Barack Obama's presidential candidacy was a seminal event in American race relations. To be sure, racism still exists. But the distance our culture has come in 50 years — from blacks fighting for basic civil rights to a black man running for the White House — is remarkable
OLD RIVALS: Mel King (left) and Ray Flynn (right) had more in common than voters acknowledged. Today, they can look back on their role as a joint accomplishment.
Twenty-five years ago, Boston had its own politico-racial catharsis. In 1983, a mayoral battle pitting black against white seemed like the last thing Boston needed, but that's what it got. Following Judge Arthur Garrity's 1974 court order to integrate Boston's public schools, the city teetered on the brink of all-out race war for years. In truth, few people liked the busing solution or the logistical disruptions that came with it, but anti-busing sentiment quickly turned so ugly — epitomized by the infamous 1976 attack on black lawyer Ted Landsmark by a flag-wielding protester — that most African-Americans and liberals felt compelled to defend Garrity's ruling.
By the time four-term incumbent mayor Kevin White decided not to seek re-election, the tension surrounding busing had been toned down, but the issue remained on everybody's mind. That year's mayoral contest — between candidates too easily adopted as symbols of the warring community factions — could have pushed simmering racial antagonisms over the edge. Ray Flynn, a populist from South Boston, the epicenter of anti-busing sentiment and working-class Irish anger, who'd once publicly opposed busing, faced Mel King, the imposing, charismatic, African-American progressive from the South End.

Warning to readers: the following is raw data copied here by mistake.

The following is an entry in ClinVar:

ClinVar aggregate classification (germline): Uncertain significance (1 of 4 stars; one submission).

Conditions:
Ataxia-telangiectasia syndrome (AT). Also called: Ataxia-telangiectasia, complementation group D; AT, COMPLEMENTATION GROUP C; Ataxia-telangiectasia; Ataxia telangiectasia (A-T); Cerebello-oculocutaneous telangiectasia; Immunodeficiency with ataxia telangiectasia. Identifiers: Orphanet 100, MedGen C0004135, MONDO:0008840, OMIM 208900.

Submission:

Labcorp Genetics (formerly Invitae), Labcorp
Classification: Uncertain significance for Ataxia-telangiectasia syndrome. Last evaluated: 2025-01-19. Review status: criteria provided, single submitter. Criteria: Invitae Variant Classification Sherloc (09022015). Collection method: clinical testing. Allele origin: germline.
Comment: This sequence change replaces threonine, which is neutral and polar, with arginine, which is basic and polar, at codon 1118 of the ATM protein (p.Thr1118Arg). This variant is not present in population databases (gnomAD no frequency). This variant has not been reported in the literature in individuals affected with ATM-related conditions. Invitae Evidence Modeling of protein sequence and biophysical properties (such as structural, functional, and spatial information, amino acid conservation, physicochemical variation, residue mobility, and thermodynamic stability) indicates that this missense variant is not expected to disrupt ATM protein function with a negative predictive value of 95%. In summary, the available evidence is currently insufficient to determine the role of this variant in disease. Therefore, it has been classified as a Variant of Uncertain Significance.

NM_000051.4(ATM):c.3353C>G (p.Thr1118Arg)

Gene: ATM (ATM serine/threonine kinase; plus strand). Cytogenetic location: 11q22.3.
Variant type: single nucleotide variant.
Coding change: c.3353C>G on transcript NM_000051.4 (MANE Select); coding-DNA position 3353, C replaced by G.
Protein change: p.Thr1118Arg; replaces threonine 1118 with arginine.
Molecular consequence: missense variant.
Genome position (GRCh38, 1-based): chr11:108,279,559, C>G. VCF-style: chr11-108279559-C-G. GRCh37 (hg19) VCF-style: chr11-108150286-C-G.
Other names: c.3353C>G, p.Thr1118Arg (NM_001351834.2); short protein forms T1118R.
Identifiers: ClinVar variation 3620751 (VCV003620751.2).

In the end, though, the potentially volatile contest proved to be a good thing. To say it healed race relations in Boston would be an overstatement. It did, however, facilitate the healing process. Flynn and King had their differences, but they also had significant affinities, including an intense interest in public education and a penchant for grassroots politicking. And rather than playing dirty — or getting incendiary — they waged a professional, mutually respectful campaign.
These things alone would make the '83 mayor's race noteworthy. But factor in the slate of high-power candidates — including Boston City Council President Larry DiCara and former Boston School Committee president David Finnegan — whose names appeared on the preliminary election ballot, and the huge level of public participation (nearly 70 percent of Boston voters came to the polls on Election Day that year, the most since 1949), and a strong case can be made that that election marked a high point in Boston's storied political history.
Recently the Phoenix spoke with Flynn (who won the election and served as mayor until 1993, remaking Boston's school-governance structure in the process, before becoming ambassador to the Vatican) and King (who ran for Congress in 1986, then turned decisively from electoral politics to community activism after the election) about the race, its effect on Boston, and what's changed — and remained the same — in the intervening years, as Boston has gone from a city that's two-thirds white to one in which whites and "minorities" are equally populous. An edited transcript follows; for more of the King-Flynn Q-&-A, go to thePhoenix.com.